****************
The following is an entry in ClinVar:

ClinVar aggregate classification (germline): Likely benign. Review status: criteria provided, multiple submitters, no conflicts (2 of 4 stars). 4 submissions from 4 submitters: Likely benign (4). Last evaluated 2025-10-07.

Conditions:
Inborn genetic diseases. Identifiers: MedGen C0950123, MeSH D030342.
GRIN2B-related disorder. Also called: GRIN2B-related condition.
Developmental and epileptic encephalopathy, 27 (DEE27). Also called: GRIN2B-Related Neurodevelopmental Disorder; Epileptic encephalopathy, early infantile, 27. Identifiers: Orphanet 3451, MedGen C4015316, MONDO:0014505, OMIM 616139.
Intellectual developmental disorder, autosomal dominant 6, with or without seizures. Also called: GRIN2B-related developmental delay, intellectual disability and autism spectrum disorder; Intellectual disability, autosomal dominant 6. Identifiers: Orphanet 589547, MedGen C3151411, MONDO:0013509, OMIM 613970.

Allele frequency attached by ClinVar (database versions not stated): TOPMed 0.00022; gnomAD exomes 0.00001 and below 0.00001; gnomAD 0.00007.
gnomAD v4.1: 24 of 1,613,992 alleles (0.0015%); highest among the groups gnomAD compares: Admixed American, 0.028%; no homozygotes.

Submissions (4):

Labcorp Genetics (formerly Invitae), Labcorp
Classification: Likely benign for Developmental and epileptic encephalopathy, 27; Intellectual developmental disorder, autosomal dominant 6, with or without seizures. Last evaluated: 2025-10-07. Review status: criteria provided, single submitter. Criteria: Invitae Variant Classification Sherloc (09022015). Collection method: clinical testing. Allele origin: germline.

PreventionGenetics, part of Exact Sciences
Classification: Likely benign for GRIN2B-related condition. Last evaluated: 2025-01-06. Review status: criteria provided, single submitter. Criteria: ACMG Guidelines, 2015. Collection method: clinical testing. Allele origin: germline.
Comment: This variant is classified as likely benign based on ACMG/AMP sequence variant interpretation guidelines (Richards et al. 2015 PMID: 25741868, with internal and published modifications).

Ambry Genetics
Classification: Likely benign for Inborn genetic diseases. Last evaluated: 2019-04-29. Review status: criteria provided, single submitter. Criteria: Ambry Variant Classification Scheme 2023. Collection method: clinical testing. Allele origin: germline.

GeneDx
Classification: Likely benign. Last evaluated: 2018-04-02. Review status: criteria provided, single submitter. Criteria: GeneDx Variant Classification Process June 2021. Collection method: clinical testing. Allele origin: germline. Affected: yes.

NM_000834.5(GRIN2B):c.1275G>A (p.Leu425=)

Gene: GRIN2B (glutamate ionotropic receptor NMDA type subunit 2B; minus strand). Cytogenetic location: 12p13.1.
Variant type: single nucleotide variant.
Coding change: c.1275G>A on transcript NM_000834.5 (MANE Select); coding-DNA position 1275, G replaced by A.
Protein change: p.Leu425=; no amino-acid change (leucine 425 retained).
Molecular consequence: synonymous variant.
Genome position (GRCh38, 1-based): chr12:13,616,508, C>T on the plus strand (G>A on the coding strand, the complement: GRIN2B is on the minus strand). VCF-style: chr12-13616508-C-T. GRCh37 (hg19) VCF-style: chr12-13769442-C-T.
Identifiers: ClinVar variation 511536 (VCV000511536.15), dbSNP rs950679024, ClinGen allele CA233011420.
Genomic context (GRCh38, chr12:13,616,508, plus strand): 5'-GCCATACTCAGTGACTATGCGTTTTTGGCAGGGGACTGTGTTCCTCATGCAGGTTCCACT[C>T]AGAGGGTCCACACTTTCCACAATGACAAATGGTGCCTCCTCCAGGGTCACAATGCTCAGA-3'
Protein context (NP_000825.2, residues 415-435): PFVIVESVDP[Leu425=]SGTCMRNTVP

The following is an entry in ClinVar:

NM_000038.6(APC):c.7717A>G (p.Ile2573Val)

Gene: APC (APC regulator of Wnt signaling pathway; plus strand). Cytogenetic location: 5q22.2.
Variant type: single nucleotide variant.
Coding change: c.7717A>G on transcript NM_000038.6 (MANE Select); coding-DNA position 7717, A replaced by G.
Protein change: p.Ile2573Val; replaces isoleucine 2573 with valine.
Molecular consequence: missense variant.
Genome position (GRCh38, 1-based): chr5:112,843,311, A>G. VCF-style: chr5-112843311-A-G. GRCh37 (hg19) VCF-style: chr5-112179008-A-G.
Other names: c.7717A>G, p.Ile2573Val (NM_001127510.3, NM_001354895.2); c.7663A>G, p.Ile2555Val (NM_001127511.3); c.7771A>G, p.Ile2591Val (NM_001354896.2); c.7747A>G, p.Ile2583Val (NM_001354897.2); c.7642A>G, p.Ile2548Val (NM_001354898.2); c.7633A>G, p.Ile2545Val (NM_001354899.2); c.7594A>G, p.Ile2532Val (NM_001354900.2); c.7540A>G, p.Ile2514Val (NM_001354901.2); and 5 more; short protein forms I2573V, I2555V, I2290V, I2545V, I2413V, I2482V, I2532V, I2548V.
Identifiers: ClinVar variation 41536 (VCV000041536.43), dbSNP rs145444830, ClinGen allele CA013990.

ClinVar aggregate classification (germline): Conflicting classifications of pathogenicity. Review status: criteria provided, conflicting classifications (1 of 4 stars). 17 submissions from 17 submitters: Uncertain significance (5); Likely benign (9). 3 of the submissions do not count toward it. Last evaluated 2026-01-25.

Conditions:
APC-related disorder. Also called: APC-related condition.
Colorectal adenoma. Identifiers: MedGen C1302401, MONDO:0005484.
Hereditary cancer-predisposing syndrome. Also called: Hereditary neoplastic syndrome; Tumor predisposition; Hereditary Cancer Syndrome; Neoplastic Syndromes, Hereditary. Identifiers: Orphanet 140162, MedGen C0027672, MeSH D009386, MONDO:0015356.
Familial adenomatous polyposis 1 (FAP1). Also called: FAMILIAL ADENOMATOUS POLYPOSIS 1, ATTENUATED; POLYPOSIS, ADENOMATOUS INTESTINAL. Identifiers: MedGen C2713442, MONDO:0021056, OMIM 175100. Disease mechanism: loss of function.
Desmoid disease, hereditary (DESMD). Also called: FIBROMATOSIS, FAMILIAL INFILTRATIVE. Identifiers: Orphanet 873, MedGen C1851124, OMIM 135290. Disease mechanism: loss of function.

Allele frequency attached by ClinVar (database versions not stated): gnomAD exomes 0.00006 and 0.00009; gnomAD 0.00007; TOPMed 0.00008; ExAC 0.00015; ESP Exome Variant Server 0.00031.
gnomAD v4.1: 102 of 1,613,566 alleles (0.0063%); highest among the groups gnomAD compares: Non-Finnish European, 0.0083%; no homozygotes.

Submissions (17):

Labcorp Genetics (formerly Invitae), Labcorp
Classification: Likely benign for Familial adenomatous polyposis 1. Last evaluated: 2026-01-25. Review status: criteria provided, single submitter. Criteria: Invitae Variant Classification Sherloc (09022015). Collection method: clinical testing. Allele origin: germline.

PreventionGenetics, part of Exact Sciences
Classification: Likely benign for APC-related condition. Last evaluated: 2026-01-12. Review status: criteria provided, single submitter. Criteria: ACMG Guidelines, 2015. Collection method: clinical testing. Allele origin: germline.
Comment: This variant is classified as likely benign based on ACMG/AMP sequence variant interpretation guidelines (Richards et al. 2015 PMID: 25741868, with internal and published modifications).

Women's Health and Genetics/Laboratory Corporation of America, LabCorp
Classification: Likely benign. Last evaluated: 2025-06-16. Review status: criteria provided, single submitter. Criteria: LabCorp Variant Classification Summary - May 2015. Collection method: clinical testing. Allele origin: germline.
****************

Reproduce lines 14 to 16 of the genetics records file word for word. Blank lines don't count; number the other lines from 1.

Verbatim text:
Classification: Likely benign for GRIN2B-related condition. Last evaluated: 2025-01-06. Review status: criteria provided, single submitter. Criteria: ACMG Guidelines, 2015. Collection method: clinical testing. Allele origin: germline.
Comment: This variant is classified as likely benign based on ACMG/AMP sequence variant interpretation guidelines (Richards et al. 2015 PMID: 25741868, with internal and published modifications).

Ambry Genetics